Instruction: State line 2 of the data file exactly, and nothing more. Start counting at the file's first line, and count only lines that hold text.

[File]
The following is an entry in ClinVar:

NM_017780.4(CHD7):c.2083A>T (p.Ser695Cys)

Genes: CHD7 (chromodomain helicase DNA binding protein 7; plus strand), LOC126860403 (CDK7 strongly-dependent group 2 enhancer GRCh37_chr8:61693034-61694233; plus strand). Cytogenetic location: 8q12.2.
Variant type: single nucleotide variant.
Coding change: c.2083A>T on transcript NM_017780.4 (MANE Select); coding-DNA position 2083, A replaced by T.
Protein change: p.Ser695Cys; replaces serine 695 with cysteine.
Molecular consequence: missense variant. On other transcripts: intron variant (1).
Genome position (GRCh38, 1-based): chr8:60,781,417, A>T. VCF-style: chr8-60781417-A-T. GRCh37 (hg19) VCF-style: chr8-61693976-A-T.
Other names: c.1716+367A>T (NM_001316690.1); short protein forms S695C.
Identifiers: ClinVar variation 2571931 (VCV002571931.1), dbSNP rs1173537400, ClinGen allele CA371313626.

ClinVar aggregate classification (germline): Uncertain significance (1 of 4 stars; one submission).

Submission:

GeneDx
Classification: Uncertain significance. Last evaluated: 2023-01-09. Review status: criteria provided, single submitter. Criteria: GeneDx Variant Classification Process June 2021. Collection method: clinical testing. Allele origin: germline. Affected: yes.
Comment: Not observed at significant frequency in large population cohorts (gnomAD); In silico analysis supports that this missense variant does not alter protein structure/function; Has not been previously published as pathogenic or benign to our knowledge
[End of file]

NM_017780.4(CHD7):c.2083A>T (p.Ser695Cys)